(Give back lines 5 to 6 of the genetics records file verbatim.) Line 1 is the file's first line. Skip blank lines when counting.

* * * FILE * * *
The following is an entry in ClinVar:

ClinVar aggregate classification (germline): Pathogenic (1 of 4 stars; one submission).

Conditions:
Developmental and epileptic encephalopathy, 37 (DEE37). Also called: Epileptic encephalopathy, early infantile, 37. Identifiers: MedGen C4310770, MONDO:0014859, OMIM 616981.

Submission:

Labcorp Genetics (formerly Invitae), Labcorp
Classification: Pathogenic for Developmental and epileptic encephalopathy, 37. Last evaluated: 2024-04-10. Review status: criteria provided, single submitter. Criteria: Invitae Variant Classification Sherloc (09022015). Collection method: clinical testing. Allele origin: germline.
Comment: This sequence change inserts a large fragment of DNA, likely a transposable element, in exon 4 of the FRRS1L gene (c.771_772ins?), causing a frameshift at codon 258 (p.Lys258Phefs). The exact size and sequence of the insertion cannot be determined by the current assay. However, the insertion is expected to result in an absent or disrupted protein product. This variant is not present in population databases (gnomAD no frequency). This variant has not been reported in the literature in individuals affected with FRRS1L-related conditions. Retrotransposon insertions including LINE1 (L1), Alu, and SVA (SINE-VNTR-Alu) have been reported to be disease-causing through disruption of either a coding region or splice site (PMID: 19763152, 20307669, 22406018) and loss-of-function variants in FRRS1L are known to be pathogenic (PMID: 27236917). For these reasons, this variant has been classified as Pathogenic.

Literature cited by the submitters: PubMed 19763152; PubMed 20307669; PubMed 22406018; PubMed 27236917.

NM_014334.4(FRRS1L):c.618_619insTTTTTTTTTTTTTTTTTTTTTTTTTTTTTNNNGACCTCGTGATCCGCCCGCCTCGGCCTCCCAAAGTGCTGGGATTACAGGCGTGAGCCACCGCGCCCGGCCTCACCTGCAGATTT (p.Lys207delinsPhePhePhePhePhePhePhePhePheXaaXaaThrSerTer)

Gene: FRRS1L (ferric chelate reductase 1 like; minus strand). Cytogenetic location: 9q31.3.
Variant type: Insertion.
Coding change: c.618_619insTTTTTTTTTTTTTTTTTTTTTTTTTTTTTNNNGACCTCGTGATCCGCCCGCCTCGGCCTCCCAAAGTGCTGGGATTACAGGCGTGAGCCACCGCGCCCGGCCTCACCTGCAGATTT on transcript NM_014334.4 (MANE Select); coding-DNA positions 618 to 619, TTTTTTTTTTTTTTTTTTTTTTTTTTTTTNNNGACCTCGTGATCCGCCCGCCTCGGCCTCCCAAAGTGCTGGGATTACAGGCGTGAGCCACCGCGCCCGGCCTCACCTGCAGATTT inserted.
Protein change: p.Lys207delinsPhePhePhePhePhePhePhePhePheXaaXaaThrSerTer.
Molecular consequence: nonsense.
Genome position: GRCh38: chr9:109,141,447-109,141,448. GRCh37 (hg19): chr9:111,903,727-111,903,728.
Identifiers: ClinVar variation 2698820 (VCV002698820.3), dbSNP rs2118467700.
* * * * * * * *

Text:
Submission:

Labcorp Genetics (formerly Invitae), Labcorp